Today the PulmPEEPs are joined by two amazing educators as we start off our Top Consult series on Pleural Disease. Join us today as we go through cases to learn a systematic approach for evaluation and management of pleural effusions.
Meet our Guests
Dr. Mira John received her medical degree from Tulane University School of Medicine in New Orleans and completed internal medicine residency at Icahn School of Medicine at Mount Sinai. She is currently a second-year pulmonary and critical fellow at the University of Washington.
Dr. Ylinne Lynch completed her fellowship training at the University of Washington and is currently a Clinical Instructor at the UW. She is a great medical educator and spends her clinical time on the pulmonary consult service as well as in the ICU.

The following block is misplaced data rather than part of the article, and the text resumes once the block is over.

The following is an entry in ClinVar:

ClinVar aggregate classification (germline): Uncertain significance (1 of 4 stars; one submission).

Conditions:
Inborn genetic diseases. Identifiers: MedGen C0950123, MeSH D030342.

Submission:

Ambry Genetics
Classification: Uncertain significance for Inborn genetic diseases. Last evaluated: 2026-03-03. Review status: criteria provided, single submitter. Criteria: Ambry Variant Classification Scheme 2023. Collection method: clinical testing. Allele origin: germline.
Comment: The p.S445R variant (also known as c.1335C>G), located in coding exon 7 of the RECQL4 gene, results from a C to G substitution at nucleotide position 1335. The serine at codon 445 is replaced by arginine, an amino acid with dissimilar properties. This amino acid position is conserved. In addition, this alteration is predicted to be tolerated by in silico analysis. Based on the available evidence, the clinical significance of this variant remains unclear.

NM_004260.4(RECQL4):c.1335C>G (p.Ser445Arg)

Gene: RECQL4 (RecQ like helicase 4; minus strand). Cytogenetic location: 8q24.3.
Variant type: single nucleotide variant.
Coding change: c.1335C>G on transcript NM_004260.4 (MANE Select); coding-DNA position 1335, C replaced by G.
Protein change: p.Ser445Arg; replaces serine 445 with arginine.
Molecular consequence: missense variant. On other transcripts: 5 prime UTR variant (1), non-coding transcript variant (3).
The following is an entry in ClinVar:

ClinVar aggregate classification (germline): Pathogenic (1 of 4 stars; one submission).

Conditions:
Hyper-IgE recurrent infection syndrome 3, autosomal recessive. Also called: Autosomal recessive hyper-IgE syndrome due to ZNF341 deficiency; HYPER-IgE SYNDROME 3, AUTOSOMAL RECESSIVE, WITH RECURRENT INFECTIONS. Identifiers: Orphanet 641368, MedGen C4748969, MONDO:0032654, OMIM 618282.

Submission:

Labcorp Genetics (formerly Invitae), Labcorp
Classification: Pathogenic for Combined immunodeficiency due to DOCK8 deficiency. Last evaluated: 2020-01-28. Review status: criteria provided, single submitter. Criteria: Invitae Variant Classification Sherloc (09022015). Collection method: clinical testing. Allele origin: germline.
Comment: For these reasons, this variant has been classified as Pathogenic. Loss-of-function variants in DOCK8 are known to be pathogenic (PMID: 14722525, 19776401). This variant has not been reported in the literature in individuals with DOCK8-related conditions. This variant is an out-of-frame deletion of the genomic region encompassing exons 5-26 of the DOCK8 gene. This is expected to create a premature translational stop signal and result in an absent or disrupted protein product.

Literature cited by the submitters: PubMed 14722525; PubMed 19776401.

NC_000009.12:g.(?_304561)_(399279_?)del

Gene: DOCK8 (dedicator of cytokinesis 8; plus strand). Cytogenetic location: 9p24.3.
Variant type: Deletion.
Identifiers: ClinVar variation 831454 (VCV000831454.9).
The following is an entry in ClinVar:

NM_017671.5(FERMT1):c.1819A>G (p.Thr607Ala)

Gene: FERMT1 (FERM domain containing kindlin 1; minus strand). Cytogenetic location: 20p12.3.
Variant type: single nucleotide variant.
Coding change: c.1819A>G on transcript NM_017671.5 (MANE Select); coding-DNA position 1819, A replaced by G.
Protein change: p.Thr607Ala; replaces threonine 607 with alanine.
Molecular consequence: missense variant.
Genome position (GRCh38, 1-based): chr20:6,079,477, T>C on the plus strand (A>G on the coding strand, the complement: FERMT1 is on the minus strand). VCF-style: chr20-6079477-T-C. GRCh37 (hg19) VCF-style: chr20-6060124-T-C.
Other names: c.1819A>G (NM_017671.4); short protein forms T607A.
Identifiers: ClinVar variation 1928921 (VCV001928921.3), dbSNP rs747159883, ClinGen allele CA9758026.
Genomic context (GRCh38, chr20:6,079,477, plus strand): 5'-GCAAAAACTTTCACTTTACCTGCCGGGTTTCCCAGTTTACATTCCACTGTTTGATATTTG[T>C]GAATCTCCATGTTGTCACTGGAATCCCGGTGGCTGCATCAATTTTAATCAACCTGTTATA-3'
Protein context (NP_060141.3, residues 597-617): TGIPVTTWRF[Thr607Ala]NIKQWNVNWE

What better way to celebrate Valentine’s Day than with a new #RadiologyRounds?! We think it is time for a Lung-centered holiday, but until then enjoy this case.
The patient’s pneumothorax was managed conservatively with observation and temporary 100% oxygen via a non-rebreather for nitrogen washout. The consolidations and effusion were concerning, so the patient had a CT chest performed.
This week’s #RadiologyRounds and tutorial is authored by Huzaifah Salat, our newest PulmPEEPs contributor! See if you can figure out the case and check out our high-yield points at the end. Follow us on Twitter to answer live polls about the case.
This week’s #RadiologyRounds is brought to you by our newest Contributor, Matthew Tsai! Matt will be continuing to work with us to bring you great cases and images and we are thrilled to have him on the team! Follow us on Twitter and Instagram for our Radiology Rounds, podcast episode releases, and more!
Dave Furfaro, Kristina Montemayor, and Ansa Razzaq are back to tackle another pulmonary case! Listen in and solve the case yourself, and we’ll share some diagnostic pearls along the way. Let us know any additional thoughts on Twitter.